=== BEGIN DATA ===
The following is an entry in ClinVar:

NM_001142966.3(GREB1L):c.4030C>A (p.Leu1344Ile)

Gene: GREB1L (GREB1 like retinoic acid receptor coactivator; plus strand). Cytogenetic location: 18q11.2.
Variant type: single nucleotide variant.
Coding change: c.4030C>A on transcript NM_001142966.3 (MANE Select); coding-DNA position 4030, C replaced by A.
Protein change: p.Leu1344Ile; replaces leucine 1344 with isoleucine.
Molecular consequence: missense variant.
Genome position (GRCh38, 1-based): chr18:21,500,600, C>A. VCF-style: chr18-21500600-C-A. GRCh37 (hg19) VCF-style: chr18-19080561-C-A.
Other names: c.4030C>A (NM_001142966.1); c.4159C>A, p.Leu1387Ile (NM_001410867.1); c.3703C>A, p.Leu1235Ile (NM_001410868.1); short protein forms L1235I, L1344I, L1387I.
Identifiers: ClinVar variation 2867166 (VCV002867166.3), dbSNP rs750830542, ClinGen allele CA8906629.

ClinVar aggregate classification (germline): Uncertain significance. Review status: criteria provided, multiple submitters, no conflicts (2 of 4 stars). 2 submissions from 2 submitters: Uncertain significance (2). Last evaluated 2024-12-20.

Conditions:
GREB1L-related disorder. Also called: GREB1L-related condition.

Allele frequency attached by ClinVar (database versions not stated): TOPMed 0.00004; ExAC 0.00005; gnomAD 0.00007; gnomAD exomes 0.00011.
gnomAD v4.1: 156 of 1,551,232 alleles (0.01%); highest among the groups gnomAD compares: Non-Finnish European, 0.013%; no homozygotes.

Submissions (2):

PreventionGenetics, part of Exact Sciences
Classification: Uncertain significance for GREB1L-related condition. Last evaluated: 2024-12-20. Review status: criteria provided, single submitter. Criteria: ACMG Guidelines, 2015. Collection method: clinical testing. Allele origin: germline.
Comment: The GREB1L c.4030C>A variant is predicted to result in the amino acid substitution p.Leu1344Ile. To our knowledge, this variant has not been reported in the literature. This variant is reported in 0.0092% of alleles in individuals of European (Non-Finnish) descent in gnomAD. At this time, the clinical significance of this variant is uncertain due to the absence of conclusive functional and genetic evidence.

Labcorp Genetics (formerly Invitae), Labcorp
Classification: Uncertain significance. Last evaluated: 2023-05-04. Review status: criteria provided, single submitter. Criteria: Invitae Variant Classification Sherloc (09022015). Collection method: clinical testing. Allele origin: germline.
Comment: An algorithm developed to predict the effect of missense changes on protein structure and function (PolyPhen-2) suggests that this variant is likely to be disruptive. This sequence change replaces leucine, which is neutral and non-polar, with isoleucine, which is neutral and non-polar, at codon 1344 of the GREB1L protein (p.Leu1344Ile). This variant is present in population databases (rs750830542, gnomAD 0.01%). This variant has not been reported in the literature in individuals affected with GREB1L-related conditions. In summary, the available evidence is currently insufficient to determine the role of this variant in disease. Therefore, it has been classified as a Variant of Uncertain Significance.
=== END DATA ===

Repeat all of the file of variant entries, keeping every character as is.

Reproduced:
The following is an entry in ClinVar:

NM_001142966.3(GREB1L):c.4030C>A (p.Leu1344Ile)

Gene: GREB1L (GREB1 like retinoic acid receptor coactivator; plus strand). Cytogenetic location: 18q11.2.
Variant type: single nucleotide variant.
Coding change: c.4030C>A on transcript NM_001142966.3 (MANE Select); coding-DNA position 4030, C replaced by A.
Protein change: p.Leu1344Ile; replaces leucine 1344 with isoleucine.
Molecular consequence: missense variant.
Genome position (GRCh38, 1-based): chr18:21,500,600, C>A. VCF-style: chr18-21500600-C-A. GRCh37 (hg19) VCF-style: chr18-19080561-C-A.
Other names: c.4030C>A (NM_001142966.1); c.4159C>A, p.Leu1387Ile (NM_001410867.1); c.3703C>A, p.Leu1235Ile (NM_001410868.1); short protein forms L1235I, L1344I, L1387I.
Identifiers: ClinVar variation 2867166 (VCV002867166.3), dbSNP rs750830542, ClinGen allele CA8906629.

ClinVar aggregate classification (germline): Uncertain significance. Review status: criteria provided, multiple submitters, no conflicts (2 of 4 stars). 2 submissions from 2 submitters: Uncertain significance (2). Last evaluated 2024-12-20.

Conditions:
GREB1L-related disorder. Also called: GREB1L-related condition.

Allele frequency attached by ClinVar (database versions not stated): TOPMed 0.00004; ExAC 0.00005; gnomAD 0.00007; gnomAD exomes 0.00011.
gnomAD v4.1: 156 of 1,551,232 alleles (0.01%); highest among the groups gnomAD compares: Non-Finnish European, 0.013%; no homozygotes.

Submissions (2):

PreventionGenetics, part of Exact Sciences
Classification: Uncertain significance for GREB1L-related condition. Last evaluated: 2024-12-20. Review status: criteria provided, single submitter. Criteria: ACMG Guidelines, 2015. Collection method: clinical testing. Allele origin: germline.
Comment: The GREB1L c.4030C>A variant is predicted to result in the amino acid substitution p.Leu1344Ile. To our knowledge, this variant has not been reported in the literature. This variant is reported in 0.0092% of alleles in individuals of European (Non-Finnish) descent in gnomAD. At this time, the clinical significance of this variant is uncertain due to the absence of conclusive functional and genetic evidence.

Labcorp Genetics (formerly Invitae), Labcorp
Classification: Uncertain significance. Last evaluated: 2023-05-04. Review status: criteria provided, single submitter. Criteria: Invitae Variant Classification Sherloc (09022015). Collection method: clinical testing. Allele origin: germline.
Comment: An algorithm developed to predict the effect of missense changes on protein structure and function (PolyPhen-2) suggests that this variant is likely to be disruptive. This sequence change replaces leucine, which is neutral and non-polar, with isoleucine, which is neutral and non-polar, at codon 1344 of the GREB1L protein (p.Leu1344Ile). This variant is present in population databases (rs750830542, gnomAD 0.01%). This variant has not been reported in the literature in individuals affected with GREB1L-related conditions. In summary, the available evidence is currently insufficient to determine the role of this variant in disease. Therefore, it has been classified as a Variant of Uncertain Significance.